House Majority Leader Eric Cantor just lost a historic primary race — to an economist. Prof. David Brat chairs the Department of Business and Economics at Randolph-Macon College, a liberal arts school in Ashland, Virginia. Vox read over some of his academic research, and it helps give you a sense of what the politician at the center of tonight's political earthquake believes.
Brat doesn't just have a PhD in economics; he also has a Master of Divinity in Theology from Princeton Theological Seminary. His academic interests are similarly eclectic; they range from the business climate in Virginia to test scores in Eastern Europe to Ayn Rand.
Two main themes emerged in Brat's work: why some countries are rich and others are poor, and the relationship between ethics and economics.
For instance, take Brat's paper "Economic Growth and Institutions: The Rise and Fall of the Protestant Ethic?" Here, Brat makes the argument (amusingly citing the liberal economist Brad DeLong) that the spread of Protestantism in Europe was a key cause of European nations being wealthier than other countries. "Give me a country in 1600 that had a Protestant led contest for religious and political power," he writes, "and I will show you a country that is rich today."
In "Cross-Country R&D and Growth: Variations on a Theme of Mankiw-Romer-Weil," Brat and a co-author argue that countries with stronger domestic research and development bases are likely to be wealthier (though research spilling over from one country to another can narrow the gap). In a second co-authored paper, he suggested that countries that remain democracies for longer periods of time tend to experience somewhat higher levels of economic growth.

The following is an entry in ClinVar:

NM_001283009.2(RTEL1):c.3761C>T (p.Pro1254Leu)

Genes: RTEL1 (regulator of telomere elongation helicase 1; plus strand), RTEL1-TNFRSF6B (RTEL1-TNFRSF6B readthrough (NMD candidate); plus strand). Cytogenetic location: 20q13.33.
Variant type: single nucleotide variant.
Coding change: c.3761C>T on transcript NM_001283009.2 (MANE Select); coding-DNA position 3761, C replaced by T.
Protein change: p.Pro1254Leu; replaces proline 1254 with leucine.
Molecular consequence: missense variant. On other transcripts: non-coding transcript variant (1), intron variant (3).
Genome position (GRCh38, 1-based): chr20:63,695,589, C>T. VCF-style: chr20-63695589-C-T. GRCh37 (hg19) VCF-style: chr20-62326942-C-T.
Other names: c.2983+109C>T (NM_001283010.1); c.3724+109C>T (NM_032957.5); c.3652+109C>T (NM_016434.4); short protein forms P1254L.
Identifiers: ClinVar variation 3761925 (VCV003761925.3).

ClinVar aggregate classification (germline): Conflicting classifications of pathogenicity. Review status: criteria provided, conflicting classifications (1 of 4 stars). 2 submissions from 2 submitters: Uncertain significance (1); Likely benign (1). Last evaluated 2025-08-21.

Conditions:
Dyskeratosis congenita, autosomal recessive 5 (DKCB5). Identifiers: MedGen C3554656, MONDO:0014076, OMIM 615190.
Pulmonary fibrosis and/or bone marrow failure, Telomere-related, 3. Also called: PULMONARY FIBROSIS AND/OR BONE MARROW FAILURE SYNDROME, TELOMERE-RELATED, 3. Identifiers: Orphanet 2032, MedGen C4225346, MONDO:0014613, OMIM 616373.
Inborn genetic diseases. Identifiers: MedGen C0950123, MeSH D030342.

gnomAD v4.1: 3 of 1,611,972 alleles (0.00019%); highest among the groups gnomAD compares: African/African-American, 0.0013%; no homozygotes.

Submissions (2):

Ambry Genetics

His papers on ethics and economics are quite different. Take what appears to be an unpublished book (it's listed on his website, but not his CV) designed for students, The Philosophy of Economics: A History of Science, Method and Ethics. Gone are the mathematical formulas and specific theses about growth of his more classic economic papers.
Rather, Brat's ambition is more sweeping. "I do have an agenda," he writes. "To illustrate, by the internal logic of economics alone, that the dominant methodology in economics is in serious question, if not dead." By "dominant logic," Brat appears to be referring to the idea that economics is a science — one dominated by attempts to demonstrate and verify, using methods like statistical regression, theories that accurately predict how economies work.
Interestingly, that means harsh criticism of conservative icon Milton Friedman, who, for Brat, serves as the principal advocate of the idea that economics should be about theory construction. Brat counters that "the best way to understand economics is by asking economists to explain what they are doing and how they are doing it, and then examine their claims."
It's not one hundred percent clear what that means, but one thing Brat clearly wants to bring to bear is the role of "values" in economics. Brat seems to believe that most economists are motivated by philosophy rather than science: they're secretly utilitarians who believe that the goal of public policy is to produce the greatest good for the greatest number.
He thinks this leads them to wrongly assert that their preferred policies are "scientifically" the best policies, when in reality they're just the policies that a utilitarian would say are the best. "Economists from the beginning to the end, have engaged in normative, ethical and moral arguments which diverge greatly from the work of the 'true' science which they espouse," Brat writes.
This may be why he's interested in other ethical systems, like Ayn Rand's teachings. Brat told National Review's Betsy Woodruff that ""while he isn't a Randian, he has been influenced by Atlas Shrugged and appreciates Rand's case for human freedom and free markets." He may see these beliefs as alternative to a consensus in the economics profession he sees as dishonest and morally flawed.